[OK] Set ValidateAdminCodeSignatures with default (0) value
 
- Clear Restore Points -
 
   ~ [OK] RP named microosft created at 11/21/2021 03:21:00 deleted
     [OK] All system restore points have been successfully deleted
 
- Create Restore Point -
 
     [OK] System Restore Point created
 
- Display System Restore Point -
 
   ~ [I] RP named KpRm created at 11/21/2021 04:02:48
 
-- KPRM finished in 250.67s --

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#58
karolion

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I figured I should also tell you that the Microsoft agent logged in to my laptop to do some things.  He had me open a Microsoft help window by having me press ctrl + the windows key + Q.  He sent me an email with a confirmation code to provide him before he did anything on my computer.  When we were done a dialogue box appeared stating that remote assistance had been terminated so I believe the process was legitimate.


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#59
DR M

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Karolion.
 
The things deleted are OK. We deleted them.
 
I have the impression that your licence expiration has to do with the Lenovo company, from where you bought the computer, and not Microsoft. They have to explain to you why they sold to you an one year licence which expired in 6 months. In any case, we cleaned and took care of the computer, and if I were you I wouldn't let anyone to have remote access to it from now on. The license issue is not something that needs necessarily a remote access to the computer.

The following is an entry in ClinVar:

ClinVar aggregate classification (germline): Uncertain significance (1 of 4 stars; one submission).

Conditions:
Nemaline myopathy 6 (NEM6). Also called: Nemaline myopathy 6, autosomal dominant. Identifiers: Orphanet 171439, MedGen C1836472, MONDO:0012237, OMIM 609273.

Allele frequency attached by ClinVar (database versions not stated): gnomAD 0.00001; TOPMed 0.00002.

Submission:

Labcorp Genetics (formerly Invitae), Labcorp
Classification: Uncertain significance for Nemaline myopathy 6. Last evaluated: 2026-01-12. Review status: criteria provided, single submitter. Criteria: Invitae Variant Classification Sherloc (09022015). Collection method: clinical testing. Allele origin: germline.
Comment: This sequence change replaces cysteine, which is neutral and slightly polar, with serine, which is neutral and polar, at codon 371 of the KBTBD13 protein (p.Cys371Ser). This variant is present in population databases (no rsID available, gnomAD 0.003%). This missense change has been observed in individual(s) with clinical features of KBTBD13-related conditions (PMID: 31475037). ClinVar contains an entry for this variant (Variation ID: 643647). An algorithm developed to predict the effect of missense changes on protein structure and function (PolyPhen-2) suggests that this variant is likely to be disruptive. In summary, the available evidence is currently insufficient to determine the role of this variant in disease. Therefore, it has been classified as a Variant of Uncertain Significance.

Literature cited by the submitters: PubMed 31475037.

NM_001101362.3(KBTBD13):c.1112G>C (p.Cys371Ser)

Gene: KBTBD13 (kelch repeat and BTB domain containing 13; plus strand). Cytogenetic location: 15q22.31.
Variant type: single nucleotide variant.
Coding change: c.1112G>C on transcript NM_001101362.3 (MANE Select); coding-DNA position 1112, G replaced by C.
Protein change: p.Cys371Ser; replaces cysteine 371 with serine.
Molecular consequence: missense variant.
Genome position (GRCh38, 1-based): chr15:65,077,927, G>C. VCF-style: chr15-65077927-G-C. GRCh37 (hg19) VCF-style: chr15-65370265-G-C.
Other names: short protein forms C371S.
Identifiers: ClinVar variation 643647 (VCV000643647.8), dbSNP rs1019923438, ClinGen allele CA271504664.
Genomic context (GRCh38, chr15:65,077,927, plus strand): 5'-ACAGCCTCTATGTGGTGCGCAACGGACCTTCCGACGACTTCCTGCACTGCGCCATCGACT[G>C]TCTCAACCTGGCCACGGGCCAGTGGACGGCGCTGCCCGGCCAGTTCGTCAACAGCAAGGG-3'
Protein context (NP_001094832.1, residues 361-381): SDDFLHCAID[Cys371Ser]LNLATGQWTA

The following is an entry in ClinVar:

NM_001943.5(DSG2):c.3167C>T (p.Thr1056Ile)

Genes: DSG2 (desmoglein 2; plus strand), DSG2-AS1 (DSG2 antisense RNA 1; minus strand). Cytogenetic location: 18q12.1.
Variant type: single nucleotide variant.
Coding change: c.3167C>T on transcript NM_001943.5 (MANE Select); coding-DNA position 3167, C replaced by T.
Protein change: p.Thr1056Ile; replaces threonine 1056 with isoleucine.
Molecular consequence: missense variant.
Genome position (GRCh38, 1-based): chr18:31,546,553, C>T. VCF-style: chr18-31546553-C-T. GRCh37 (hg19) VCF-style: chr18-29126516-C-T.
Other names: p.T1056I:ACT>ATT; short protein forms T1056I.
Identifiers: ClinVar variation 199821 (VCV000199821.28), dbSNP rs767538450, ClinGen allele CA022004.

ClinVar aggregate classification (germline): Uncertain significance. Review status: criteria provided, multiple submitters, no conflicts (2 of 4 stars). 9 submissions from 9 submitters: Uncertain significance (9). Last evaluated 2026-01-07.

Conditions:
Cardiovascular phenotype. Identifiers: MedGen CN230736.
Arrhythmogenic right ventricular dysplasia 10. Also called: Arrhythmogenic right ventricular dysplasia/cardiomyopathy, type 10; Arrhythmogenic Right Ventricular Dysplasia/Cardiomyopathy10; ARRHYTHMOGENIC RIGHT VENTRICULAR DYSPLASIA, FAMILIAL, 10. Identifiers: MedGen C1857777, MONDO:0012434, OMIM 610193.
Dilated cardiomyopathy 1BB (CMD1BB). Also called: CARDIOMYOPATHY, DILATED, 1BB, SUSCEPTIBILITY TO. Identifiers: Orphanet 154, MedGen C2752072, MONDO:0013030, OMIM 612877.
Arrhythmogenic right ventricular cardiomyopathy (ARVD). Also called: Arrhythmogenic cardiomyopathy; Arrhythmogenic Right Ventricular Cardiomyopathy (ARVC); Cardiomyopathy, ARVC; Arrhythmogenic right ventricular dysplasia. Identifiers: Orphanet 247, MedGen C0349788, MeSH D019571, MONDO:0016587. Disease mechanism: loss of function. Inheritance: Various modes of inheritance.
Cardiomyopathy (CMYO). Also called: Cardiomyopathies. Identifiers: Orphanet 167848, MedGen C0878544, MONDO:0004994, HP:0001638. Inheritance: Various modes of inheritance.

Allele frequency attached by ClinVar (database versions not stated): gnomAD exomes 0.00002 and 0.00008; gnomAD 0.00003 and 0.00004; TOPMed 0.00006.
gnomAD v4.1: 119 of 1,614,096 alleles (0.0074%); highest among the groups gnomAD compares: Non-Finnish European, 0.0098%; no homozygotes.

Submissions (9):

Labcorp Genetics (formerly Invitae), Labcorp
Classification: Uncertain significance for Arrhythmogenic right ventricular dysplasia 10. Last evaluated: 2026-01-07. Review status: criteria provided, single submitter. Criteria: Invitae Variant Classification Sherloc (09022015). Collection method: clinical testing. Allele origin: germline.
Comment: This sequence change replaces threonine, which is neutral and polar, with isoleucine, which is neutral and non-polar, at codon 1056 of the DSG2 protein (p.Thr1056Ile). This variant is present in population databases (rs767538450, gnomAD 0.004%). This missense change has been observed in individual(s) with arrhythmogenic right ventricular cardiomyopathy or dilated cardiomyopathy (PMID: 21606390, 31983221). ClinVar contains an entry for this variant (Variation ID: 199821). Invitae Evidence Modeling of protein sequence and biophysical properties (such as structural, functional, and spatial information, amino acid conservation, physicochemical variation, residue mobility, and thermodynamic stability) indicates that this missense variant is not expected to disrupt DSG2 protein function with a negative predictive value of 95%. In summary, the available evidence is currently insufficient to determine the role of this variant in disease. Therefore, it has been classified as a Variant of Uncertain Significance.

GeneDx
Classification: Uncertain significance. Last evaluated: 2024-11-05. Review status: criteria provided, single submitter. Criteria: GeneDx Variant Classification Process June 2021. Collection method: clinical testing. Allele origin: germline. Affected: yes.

I will be glad to hear that you solved the issue with them, so I won't lock the topic yet.

 

=====================================

 

Now your computer is clean, here are some final tips about your computer's security from now on:

Some of the following, are from Klein's (2005) article, So how did I get infected in the first place. Since then, the article has been reproduced or linked to in dozens of locations. As a result, many malware experts have continued updating it, to include current operating systems and software program information. My source is Security Garden, and I marked for you the following:

1. Keep your Windows updated!
It is important always to keep current with the latest security fixes from Microsoft. This can patch many of the security holes through which attackers can infect your computer.

2. Update 3rd Party Software Programs
Third Party software programs have long been targets for malware creators. It has been stated that "Adobe’s Reader and Flash and all versions of Java are together responsible for a total of 66 percent of the vulnerabilities in Windows systems exploited by malware.'' It's important to keep everything updated.

3. Update the browsers you use
Many malware infections install themselves by exploiting security holes in the Internet browser that you use. So... Keep them updated.

4. Be careful about what you download and what you open!

  • Many "freeware" programs come with an enormous amount of bundled spyware that will slow down your system, spawn pop-up advertisements, or just plain crash your browser or even Windows itself. Watch for pre-checked options such as toolbars that are not essential to the operation of the installed software.